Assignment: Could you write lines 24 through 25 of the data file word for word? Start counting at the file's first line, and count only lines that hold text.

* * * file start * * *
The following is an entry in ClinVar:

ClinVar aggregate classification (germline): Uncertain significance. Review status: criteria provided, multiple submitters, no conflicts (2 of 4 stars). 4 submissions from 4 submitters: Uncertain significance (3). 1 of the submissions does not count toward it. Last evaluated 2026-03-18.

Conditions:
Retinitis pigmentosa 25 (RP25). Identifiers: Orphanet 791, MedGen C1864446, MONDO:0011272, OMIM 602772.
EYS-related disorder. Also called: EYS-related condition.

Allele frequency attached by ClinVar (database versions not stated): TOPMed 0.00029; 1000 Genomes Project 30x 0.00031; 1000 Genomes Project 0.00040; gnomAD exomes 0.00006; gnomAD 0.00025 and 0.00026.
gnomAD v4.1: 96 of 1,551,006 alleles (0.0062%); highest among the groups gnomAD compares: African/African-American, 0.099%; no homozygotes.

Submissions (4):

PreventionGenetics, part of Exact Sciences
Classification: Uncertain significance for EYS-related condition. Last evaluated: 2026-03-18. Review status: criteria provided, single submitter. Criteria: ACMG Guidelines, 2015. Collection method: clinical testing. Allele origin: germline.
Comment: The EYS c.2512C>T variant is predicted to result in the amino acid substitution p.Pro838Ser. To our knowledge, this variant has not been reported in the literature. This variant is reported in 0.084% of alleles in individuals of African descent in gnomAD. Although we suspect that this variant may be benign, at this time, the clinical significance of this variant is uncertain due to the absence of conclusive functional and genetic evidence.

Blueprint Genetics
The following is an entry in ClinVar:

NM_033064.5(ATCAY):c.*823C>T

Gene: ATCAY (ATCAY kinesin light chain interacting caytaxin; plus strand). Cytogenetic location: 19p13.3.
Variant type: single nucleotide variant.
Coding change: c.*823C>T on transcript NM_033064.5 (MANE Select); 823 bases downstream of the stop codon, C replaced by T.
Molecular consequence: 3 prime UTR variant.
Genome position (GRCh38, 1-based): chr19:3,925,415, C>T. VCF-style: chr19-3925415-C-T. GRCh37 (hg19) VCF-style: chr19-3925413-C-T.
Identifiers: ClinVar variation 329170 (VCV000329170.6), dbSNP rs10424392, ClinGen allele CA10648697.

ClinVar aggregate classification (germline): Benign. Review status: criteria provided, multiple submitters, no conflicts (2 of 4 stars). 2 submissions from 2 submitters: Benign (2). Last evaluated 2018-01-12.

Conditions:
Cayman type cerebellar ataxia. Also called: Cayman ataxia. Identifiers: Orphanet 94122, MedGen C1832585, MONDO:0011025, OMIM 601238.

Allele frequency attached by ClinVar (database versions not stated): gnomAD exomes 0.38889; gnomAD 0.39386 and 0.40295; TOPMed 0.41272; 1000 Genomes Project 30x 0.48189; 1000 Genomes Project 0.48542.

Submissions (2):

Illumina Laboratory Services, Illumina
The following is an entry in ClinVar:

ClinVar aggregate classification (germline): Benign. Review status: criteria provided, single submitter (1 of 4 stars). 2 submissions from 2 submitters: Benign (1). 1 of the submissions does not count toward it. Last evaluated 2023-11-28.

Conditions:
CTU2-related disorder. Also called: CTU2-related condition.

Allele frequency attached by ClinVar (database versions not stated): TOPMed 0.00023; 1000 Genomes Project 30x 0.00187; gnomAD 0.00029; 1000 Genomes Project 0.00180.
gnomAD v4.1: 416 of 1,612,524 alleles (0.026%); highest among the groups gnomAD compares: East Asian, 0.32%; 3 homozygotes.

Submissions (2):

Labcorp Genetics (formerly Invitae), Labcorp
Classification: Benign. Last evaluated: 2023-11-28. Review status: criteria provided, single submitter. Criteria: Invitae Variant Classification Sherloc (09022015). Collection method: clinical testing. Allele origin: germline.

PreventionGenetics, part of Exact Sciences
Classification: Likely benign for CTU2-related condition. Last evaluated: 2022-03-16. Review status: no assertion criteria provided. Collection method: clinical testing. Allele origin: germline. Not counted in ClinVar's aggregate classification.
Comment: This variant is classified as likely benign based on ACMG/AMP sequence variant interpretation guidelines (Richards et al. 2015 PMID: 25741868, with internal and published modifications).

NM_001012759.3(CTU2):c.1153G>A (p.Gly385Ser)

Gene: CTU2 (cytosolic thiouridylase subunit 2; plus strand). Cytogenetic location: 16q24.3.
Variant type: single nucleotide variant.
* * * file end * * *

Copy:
Allele frequency attached by ClinVar (database versions not stated): gnomAD exomes 0.38889; gnomAD 0.39386 and 0.40295; TOPMed 0.41272; 1000 Genomes Project 30x 0.48189; 1000 Genomes Project 0.48542.

Submissions (2):